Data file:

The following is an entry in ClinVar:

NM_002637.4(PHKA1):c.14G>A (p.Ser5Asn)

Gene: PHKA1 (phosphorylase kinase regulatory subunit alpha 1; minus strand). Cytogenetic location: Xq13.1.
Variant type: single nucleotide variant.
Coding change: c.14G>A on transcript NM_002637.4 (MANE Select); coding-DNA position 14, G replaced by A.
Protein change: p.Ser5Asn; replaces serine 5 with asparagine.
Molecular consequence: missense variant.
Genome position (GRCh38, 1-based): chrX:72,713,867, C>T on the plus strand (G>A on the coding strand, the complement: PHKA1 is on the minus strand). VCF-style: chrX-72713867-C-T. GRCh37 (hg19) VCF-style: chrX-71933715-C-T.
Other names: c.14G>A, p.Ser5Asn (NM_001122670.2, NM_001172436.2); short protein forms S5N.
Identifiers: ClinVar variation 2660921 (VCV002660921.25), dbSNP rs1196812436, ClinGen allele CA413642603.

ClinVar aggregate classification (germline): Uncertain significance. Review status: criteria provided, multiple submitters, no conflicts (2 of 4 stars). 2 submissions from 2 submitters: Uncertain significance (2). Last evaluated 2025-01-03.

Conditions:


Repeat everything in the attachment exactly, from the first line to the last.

The following is an entry in ClinVar:

NM_002637.4(PHKA1):c.14G>A (p.Ser5Asn)

Gene: PHKA1 (phosphorylase kinase regulatory subunit alpha 1; minus strand). Cytogenetic location: Xq13.1.
Variant type: single nucleotide variant.
Coding change: c.14G>A on transcript NM_002637.4 (MANE Select); coding-DNA position 14, G replaced by A.
Protein change: p.Ser5Asn; replaces serine 5 with asparagine.
Molecular consequence: missense variant.
Genome position (GRCh38, 1-based): chrX:72,713,867, C>T on the plus strand (G>A on the coding strand, the complement: PHKA1 is on the minus strand). VCF-style: chrX-72713867-C-T. GRCh37 (hg19) VCF-style: chrX-71933715-C-T.
Other names: c.14G>A, p.Ser5Asn (NM_001122670.2, NM_001172436.2); short protein forms S5N.
Identifiers: ClinVar variation 2660921 (VCV002660921.25), dbSNP rs1196812436, ClinGen allele CA413642603.

ClinVar aggregate classification (germline): Uncertain significance. Review status: criteria provided, multiple submitters, no conflicts (2 of 4 stars). 2 submissions from 2 submitters: Uncertain significance (2). Last evaluated 2025-01-03.

Conditions: